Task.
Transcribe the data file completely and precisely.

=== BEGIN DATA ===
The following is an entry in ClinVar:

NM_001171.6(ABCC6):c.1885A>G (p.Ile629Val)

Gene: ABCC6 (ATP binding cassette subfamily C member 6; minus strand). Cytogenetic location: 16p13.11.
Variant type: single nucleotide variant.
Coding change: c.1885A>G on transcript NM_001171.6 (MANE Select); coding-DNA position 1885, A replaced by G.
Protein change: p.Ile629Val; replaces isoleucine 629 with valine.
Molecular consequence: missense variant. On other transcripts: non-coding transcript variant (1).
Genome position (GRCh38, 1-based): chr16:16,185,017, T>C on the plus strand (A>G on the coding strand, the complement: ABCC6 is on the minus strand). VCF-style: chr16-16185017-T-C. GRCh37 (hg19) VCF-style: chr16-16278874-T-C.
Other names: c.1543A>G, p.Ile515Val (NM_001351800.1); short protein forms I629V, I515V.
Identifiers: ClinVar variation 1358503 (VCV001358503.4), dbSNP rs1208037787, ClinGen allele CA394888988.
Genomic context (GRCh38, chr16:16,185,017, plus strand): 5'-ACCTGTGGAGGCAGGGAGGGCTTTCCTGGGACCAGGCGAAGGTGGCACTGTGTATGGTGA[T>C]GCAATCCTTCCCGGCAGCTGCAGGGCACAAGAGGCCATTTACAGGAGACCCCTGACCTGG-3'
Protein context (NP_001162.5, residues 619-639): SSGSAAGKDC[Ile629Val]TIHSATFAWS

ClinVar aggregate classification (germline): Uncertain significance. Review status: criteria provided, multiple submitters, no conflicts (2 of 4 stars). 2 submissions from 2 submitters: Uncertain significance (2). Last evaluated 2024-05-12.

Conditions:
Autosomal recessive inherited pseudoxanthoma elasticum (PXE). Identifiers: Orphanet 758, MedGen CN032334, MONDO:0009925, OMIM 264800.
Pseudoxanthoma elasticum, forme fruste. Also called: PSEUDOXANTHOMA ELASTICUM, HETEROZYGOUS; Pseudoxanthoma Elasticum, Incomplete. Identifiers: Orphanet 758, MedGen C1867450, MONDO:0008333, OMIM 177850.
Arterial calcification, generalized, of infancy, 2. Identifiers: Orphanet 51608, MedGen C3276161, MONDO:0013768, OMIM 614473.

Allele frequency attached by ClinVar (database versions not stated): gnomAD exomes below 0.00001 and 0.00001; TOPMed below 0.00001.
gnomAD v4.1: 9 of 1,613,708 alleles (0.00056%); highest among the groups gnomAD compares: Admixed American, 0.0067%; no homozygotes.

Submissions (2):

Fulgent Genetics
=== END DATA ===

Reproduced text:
The following is an entry in ClinVar:

NM_001171.6(ABCC6):c.1885A>G (p.Ile629Val)

Gene: ABCC6 (ATP binding cassette subfamily C member 6; minus strand). Cytogenetic location: 16p13.11.
Variant type: single nucleotide variant.
Coding change: c.1885A>G on transcript NM_001171.6 (MANE Select); coding-DNA position 1885, A replaced by G.
Protein change: p.Ile629Val; replaces isoleucine 629 with valine.
Molecular consequence: missense variant. On other transcripts: non-coding transcript variant (1).
Genome position (GRCh38, 1-based): chr16:16,185,017, T>C on the plus strand (A>G on the coding strand, the complement: ABCC6 is on the minus strand). VCF-style: chr16-16185017-T-C. GRCh37 (hg19) VCF-style: chr16-16278874-T-C.
Other names: c.1543A>G, p.Ile515Val (NM_001351800.1); short protein forms I629V, I515V.
Identifiers: ClinVar variation 1358503 (VCV001358503.4), dbSNP rs1208037787, ClinGen allele CA394888988.
Genomic context (GRCh38, chr16:16,185,017, plus strand): 5'-ACCTGTGGAGGCAGGGAGGGCTTTCCTGGGACCAGGCGAAGGTGGCACTGTGTATGGTGA[T>C]GCAATCCTTCCCGGCAGCTGCAGGGCACAAGAGGCCATTTACAGGAGACCCCTGACCTGG-3'
Protein context (NP_001162.5, residues 619-639): SSGSAAGKDC[Ile629Val]TIHSATFAWS

ClinVar aggregate classification (germline): Uncertain significance. Review status: criteria provided, multiple submitters, no conflicts (2 of 4 stars). 2 submissions from 2 submitters: Uncertain significance (2). Last evaluated 2024-05-12.

Conditions:
Autosomal recessive inherited pseudoxanthoma elasticum (PXE). Identifiers: Orphanet 758, MedGen CN032334, MONDO:0009925, OMIM 264800.
Pseudoxanthoma elasticum, forme fruste. Also called: PSEUDOXANTHOMA ELASTICUM, HETEROZYGOUS; Pseudoxanthoma Elasticum, Incomplete. Identifiers: Orphanet 758, MedGen C1867450, MONDO:0008333, OMIM 177850.
Arterial calcification, generalized, of infancy, 2. Identifiers: Orphanet 51608, MedGen C3276161, MONDO:0013768, OMIM 614473.

Allele frequency attached by ClinVar (database versions not stated): gnomAD exomes below 0.00001 and 0.00001; TOPMed below 0.00001.
gnomAD v4.1: 9 of 1,613,708 alleles (0.00056%); highest among the groups gnomAD compares: Admixed American, 0.0067%; no homozygotes.

Submissions (2):

Fulgent Genetics